Buker next argues the district court erred in concluding it lacked jurisdiction to adjust his sentence under Rule 35(a) of the Federal Rules of Criminal Procedure. The version of Rule 35(a) applicable to Buker1 provides that " [t]he court may correct an illegal sentence at any time...." An illegal sentence under Rule 35(a) is "one which is not authorized by the judgment of conviction, or is in excess of the permissible statutory penalty for the crime, or is in violation of the Constitution." United States v. Johnson, 988 F.2d 941, 943 (9th Cir. 1993). The district court held it lacked jurisdiction to consider Buker's Rule 35(a) motion because it believed Buker did not contend his sentence is unauthorized by the judgment of conviction, exceeds the permissible statutory penalty for his crime, of violates his constitutional rights. We agree. On appeal, Buker argues his sentence was illegal because it conflicts with the district court's § 4244 finding that he is mentally ill, but he did not raise this argument before the district court in the current case. There is a good reason for this--it is the same argument we rejected in his previous appeal. Buker, 902 F.2d at 769 ( § 4244 permits the district court to sentence a defendant to imprisonment notwithstanding a finding that the defendant is mentally ill). Buker's sentence was not illegal, and the district court correctly held that it lacked jurisdiction to consider his motion under Rule 35(a).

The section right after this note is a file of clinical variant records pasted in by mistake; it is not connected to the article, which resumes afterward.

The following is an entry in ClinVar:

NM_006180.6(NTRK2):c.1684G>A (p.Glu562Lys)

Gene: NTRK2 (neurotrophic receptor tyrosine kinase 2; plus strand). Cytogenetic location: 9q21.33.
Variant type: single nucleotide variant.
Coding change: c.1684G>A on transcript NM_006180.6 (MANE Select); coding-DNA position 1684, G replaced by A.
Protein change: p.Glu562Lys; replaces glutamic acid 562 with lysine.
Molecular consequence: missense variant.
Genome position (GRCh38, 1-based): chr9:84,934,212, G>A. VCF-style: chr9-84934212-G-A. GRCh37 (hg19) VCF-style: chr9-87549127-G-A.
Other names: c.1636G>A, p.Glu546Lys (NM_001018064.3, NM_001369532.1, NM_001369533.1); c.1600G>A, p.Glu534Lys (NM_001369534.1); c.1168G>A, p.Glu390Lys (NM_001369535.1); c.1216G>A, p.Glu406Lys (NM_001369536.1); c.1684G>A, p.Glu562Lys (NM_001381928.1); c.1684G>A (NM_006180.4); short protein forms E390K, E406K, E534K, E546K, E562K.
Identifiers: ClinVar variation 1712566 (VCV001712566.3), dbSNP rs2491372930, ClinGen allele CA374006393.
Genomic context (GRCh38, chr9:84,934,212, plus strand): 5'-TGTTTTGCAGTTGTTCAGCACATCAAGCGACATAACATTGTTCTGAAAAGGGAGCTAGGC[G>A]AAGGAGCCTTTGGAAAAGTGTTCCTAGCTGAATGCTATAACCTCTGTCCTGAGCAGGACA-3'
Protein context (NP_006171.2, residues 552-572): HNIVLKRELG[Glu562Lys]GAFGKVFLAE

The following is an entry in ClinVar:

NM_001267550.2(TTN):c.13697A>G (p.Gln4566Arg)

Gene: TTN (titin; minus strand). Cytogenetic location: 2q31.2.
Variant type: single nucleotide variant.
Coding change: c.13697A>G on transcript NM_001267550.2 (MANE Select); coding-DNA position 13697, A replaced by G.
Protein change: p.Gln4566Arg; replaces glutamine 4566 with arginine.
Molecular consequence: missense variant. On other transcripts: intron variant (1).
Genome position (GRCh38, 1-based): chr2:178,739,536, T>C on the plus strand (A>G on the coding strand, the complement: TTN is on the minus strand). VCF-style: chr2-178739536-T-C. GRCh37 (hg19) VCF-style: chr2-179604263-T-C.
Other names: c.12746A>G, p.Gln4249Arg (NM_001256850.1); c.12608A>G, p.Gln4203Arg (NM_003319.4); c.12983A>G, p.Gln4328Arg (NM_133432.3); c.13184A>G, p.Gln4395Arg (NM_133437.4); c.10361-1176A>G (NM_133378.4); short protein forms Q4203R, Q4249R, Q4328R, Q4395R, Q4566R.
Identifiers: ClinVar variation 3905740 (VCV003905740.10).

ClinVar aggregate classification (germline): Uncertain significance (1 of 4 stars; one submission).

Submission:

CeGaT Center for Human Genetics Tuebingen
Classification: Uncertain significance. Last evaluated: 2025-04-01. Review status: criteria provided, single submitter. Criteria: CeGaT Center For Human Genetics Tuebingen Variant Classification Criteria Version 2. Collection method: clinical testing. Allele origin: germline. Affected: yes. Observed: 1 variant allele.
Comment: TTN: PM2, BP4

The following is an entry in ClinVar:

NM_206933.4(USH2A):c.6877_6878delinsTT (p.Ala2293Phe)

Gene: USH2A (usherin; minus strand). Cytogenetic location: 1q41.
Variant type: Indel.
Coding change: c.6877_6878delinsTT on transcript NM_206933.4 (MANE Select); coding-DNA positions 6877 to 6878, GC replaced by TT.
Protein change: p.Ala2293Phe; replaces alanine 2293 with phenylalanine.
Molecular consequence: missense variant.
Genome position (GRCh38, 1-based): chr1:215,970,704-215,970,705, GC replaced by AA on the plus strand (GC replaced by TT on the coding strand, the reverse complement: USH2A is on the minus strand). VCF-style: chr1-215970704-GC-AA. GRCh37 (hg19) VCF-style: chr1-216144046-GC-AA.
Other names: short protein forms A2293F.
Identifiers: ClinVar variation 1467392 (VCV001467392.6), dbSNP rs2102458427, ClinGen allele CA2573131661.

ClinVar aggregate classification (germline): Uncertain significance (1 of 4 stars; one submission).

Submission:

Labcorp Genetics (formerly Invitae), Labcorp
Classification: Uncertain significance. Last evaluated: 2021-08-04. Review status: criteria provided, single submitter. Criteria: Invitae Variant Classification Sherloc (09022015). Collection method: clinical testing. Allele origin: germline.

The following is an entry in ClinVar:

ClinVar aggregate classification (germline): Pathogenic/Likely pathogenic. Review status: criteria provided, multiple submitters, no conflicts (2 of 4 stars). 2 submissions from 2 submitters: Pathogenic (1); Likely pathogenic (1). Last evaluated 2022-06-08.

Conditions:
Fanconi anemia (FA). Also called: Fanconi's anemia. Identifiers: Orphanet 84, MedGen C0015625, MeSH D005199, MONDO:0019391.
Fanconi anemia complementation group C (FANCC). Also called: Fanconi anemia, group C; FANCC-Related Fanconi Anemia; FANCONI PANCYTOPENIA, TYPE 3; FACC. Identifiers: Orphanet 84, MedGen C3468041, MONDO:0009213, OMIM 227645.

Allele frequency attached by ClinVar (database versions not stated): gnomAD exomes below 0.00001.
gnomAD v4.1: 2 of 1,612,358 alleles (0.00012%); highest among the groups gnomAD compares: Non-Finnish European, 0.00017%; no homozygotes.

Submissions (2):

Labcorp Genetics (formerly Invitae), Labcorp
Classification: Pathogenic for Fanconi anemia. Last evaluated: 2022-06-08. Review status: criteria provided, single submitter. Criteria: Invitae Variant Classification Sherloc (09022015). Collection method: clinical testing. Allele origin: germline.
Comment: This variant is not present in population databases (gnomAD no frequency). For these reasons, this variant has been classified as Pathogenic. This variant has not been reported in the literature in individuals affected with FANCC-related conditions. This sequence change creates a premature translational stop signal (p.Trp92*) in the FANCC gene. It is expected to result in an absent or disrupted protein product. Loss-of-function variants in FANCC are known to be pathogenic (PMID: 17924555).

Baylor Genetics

Buker also argues that the district court failed to address the merits of his ineffective assistance claim. This is plainly incorrect. The district court addressed the question and expressly found that Buker "failed to prove either prong of the Strickland test." We believe this to be correct. Buker claims his trial counsel failed to investigate fully the facts underlying the indictment before advising him to plead nolo contendere. We agree with the district court that " [i]t is abundantly clear from the record that counsel made a well informed strategic decision that resulted in a favorable outcome for his client." Moreover, the errors and omissions of which Buker accuses his counsel are inconsequential in light of the strength of the evidence against him. See Strickland v. Washington, 466 U.S. 668, 696 (1984) (" [A] verdict or conclusion only weakly supported by the record is more likely to have been affected by errors than one with overwhelming record support.").